Once upon a time, an Arizona man with five children created a trust that provided for two of his adult children but explicitly disinherited the other three. Instead, their share was split among eight non-profit organizations. Before his death, he reconciled with his children, amended his trust to include them all and dropped the charities. But, after he died, the amended trust and his will could not be found. The non-profits, with dollar signs in their eyes, argued that he had thrown them out, and therefore the original trust was still in effect and they should get their money. (Keep reading to see how the story ends.)
Now where did I put my Trust?
So what do you do when your trust documents are lost, either intentionally or unintentionally?
And by the way, estate documents sometimes have a habit of walking away when someone dies if someone doesn't like what they say and gets their hands on them first…..
Unfortunately, people lose trust papers all the time, especially the older documents. The people who set up the original trust are often the only ones to have a copy. The papers get lost when the person moves, closes out a safety deposit box, or forgets where the papers were stored.
A lost trust document is no big deal if the trust was never funded with assets. It is a very big deal, however, if there are bank accounts, real estate or investments that were actually titled into the trust.
How to track down the missing document for a family member
1. Your first step should be to contact the lawyer who helped create the trust. Hopefully the lawyer is still around. He or she might have a copy on file or a copy on his or her computer. If you need to track down the lawyer, a good place to start is the local Bar Association. Or, try calling several local lawyers in the town where the person may have lived for a long time. Ask those contacts to make a few more calls to fellow lawyers to get the ball rolling.
2. Tracking down lost trust papers becomes harder if the lawyer is no longer in the picture. Your next step should be to check with the banks, financial advisors or investment companies. These companies may have a copy of the trust if it was required to fund the trust. Another possibility, though remote, might be a CPA or tax preparer.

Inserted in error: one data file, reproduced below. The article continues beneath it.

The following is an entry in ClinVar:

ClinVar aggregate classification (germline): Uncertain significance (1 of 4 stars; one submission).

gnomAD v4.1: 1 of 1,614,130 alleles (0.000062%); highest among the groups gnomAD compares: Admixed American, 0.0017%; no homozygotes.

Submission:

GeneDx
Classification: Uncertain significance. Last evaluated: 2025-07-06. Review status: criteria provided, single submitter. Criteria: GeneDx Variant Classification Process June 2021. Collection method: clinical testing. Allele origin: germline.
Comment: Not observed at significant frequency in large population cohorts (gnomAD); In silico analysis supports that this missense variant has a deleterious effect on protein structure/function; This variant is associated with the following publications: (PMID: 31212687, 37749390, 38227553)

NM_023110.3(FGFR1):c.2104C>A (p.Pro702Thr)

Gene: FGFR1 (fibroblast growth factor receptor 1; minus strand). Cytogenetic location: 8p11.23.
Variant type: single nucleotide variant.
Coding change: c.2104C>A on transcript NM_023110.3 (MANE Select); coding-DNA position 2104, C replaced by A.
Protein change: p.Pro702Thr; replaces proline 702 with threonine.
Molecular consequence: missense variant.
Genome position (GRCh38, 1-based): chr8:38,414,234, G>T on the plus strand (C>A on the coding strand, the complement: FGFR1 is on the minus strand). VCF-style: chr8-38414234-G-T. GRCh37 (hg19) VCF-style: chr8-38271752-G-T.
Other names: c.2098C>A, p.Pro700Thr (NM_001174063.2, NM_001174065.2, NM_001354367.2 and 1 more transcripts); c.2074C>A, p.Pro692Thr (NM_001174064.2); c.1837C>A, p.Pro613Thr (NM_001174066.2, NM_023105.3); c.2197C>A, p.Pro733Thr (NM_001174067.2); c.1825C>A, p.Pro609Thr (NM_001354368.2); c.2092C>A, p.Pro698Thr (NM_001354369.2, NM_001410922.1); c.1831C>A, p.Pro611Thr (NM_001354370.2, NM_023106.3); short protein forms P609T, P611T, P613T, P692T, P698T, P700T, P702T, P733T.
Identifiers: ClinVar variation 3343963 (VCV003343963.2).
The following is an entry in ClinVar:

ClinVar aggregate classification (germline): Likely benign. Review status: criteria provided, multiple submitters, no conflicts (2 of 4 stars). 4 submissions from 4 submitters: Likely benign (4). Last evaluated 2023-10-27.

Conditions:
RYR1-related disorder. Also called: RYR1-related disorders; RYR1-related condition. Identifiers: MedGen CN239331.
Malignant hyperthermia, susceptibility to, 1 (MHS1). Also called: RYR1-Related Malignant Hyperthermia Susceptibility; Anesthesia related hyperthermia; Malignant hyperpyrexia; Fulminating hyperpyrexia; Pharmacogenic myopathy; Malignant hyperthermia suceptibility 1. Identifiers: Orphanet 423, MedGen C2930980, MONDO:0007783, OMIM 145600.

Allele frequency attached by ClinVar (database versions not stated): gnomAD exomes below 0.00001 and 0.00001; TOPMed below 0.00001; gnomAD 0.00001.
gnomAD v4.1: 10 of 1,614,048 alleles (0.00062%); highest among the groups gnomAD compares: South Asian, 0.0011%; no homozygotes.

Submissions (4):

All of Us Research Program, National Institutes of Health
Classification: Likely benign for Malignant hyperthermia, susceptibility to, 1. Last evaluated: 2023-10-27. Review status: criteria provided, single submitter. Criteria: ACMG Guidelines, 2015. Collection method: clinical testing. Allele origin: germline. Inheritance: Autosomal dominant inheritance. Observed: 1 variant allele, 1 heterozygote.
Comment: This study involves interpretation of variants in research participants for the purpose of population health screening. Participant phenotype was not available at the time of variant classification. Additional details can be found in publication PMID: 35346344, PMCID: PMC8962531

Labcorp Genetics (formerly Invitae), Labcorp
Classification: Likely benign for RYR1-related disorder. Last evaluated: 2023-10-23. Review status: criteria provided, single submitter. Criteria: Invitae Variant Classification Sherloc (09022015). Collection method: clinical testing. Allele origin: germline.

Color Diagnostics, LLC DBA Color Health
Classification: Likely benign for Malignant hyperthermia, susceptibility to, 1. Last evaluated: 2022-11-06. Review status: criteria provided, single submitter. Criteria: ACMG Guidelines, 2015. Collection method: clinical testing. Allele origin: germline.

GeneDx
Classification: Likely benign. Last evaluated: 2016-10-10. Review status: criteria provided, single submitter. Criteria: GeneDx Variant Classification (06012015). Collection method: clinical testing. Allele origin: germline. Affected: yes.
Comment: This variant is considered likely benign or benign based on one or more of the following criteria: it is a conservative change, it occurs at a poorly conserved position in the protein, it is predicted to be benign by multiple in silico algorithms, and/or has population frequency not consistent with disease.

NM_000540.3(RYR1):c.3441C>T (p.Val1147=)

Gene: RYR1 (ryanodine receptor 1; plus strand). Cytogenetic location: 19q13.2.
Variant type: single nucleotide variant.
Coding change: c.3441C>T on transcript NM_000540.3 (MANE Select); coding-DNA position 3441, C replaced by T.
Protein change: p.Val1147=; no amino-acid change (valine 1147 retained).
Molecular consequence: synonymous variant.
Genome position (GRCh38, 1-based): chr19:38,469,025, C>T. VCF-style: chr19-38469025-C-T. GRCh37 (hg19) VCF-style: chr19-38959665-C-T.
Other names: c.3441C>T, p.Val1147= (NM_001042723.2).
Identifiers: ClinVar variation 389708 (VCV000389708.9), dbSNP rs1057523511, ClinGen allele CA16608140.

3. If that fails, other people may have seen or kept copies of the trust over the years. You should check with the life insurance agent, a favorite charity, a doctor, a family member or a trustee.
4. As a last resort, you might end up in court asking the Judge to decide what the trust might have said. Just because the trust is lost or destroyed, does not mean it was invalidated. Hopefully the contents of the documents can be shown by other evidence such as testimony of people who read it or discussed it.
If you've lost your own trust
If you lose your own trust and can't track down a single copy, you'll need hire a lawyer to revoke the lost trust. Then you need to create a new trust or a restatement trust to take the place of the old one.
An ounce of prevention
Once your trust is created, make several copies. Keep one at home, perhaps give one to your trustee and place one in a safety deposit box that someone else can access after your death. A digital version should be considered. That way, if you lose the hard copy at home, you've got backups out there.
The rest of the story
The court ruled that, just because a trust is missing doesn't mean it has been revoked, and therefore it is still in effect. The five children had only to prove the contents of the trust. In contrast, the missing will was presumed to be revoked which means dad died intestate and everything gets divided between the children. So it's a happy ending for the five children who inherit the estate despite the missing will and trust. But where, oh where, can it be?